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Chemosynthesis Vs. Photosynthesis

By Stephanie Chandler
Chemosynthesis Vs. Photosynthesis

Chemosynthesis and photosynthesis are processes by which organisms use an energy source to create food. These processes have similarities and differences, but they are both vital to our ecosystem, producing the food that is used to fuel life on Earth.


Animals eat their food and turn it into energy.

All living things need food. Animals eat food and turn it into energy. Plants and microbes cannot eat, so they must create their own food. Plants undergo the process of photosynthesis, using energy from the sun to produce glucose, a sugar that is also a carbohydrate, as their food. The sun provides energy for most living organisms; however, there are some organisms that are out of reach of the sun. Bacteria are the only organisms that undergo the process of chemosynthesis, in which they harness energy from chemical processes to make food.


Photosynthesis occurs in plants wherever there is enough sunlight.

Photosynthesis occurs in plants anywhere there is sufficient sunlight. This includes on land, in shallow water and even in and under ice. Chemosynthesis occurs in microbes that live far from the reaches of the sun, in a place of extreme temperatures and extreme pressure, on the ocean floor.


In photosynthesis, energy from the sun is used to convert CO2 and H2O into glucose and oxygen.

Photosynthesis occurs when energy from the sun is used to convert carbon dioxide and water into glucose and oxygen. The formula to represent this is: CO2 + 6H2O -> C6H12O6 + 6O2. In contrast, chemosynthesis uses the energy released by a variety of chemical reactions to create glucose. Some types of bacteria use hydrogen sulfide with carbon dioxide and oxygen together to produce sugar with sulfur and water. A formula to represent this is: CO2 + 4H2S + O2 -> CH20 + 4S + 3H2O.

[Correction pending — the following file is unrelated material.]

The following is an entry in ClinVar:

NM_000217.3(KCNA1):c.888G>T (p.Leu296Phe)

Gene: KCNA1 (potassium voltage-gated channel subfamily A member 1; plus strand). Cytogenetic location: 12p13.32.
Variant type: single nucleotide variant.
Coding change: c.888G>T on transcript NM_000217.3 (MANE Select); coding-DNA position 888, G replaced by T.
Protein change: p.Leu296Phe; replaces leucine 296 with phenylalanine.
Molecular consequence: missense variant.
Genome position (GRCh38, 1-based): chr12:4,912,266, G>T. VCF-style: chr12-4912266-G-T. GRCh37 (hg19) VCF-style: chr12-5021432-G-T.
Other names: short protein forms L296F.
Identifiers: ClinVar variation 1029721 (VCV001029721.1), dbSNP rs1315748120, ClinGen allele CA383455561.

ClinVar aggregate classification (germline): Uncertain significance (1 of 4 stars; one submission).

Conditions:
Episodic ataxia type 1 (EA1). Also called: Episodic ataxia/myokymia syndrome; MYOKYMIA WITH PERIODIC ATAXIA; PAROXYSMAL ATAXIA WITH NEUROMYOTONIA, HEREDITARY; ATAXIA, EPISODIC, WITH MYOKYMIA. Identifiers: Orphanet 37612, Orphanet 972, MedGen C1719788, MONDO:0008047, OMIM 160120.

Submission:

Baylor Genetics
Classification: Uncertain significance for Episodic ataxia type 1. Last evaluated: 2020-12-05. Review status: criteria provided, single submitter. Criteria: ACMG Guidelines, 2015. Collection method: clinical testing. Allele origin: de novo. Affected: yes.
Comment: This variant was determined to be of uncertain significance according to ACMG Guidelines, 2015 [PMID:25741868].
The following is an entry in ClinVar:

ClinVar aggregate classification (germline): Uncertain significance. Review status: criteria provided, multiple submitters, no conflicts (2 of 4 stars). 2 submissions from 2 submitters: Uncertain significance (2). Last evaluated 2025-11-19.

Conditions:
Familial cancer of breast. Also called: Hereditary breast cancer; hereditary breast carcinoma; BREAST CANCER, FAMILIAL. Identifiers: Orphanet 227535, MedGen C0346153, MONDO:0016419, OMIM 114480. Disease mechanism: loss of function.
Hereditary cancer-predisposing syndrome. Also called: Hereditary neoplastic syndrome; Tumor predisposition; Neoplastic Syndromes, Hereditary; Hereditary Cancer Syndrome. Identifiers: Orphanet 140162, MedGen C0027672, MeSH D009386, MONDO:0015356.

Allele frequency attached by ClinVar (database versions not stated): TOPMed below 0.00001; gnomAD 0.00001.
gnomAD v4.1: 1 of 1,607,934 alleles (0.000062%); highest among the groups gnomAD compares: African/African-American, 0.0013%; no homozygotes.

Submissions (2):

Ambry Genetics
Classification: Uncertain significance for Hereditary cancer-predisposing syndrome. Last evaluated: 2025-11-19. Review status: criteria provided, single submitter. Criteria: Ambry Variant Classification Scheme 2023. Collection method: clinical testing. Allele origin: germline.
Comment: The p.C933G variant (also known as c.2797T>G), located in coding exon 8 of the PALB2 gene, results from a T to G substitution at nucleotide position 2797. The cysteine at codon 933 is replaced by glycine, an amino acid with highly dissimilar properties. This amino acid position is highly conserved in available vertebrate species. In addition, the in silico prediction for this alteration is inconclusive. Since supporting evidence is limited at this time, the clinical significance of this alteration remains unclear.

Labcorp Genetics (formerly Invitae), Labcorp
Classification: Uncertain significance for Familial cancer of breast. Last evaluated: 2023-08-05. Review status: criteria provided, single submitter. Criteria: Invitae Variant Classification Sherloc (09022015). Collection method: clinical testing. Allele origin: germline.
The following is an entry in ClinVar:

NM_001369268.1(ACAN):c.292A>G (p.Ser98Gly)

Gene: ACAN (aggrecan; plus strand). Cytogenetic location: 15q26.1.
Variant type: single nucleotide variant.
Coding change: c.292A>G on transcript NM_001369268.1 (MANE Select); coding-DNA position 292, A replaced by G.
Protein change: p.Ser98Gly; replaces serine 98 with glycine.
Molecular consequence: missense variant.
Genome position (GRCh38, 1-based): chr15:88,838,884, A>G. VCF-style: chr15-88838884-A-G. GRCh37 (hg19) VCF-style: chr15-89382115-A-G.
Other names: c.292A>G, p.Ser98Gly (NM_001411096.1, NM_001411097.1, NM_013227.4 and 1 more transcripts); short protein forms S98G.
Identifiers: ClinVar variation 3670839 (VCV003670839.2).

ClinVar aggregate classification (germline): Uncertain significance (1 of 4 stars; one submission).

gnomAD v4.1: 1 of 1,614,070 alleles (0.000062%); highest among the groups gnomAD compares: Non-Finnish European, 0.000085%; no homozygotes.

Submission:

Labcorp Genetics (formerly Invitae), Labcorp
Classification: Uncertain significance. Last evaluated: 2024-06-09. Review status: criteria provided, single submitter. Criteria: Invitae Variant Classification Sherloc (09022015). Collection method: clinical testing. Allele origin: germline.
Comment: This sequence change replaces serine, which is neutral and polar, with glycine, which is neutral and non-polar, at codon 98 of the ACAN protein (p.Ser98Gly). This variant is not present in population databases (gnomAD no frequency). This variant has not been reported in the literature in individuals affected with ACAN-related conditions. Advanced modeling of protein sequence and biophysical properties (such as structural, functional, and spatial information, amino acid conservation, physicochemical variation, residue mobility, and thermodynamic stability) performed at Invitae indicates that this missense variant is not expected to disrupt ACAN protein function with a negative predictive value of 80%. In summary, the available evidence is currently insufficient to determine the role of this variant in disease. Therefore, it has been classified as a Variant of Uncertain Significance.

Water is involved in both processes.

Both photosynthesis and chemosynthesis are reactions that use energy, but the energy source is different. In addition, both processes involve water--but in distinct ways. In photosynthesis, water is needed to fuel the process; in chemosynthesis, water is an end result of the process.


Both processes need an energy source to fuel the reaction.

Although there are differences, there are also similarities. Both processes need carbon dioxide to produce the carbohydrates. Both processes also need an energy source to fuel the reactions. And, most important, both photosynthesis and chemosynthesis result in food for the organisms, which in turn becomes food for other organisms, supporting the circle of life.


About the Author


Stephanie Chandler is a freelance writer whose master's degree in biomedical science and over 15 years experience in the scientific and pharmaceutical professions provide her with the knowledge to contribute to health topics. Chandler has been writing for corporations and small businesses since 1991. In addition to writing scientific papers and procedures, her articles are published on Overstock.com and other websites.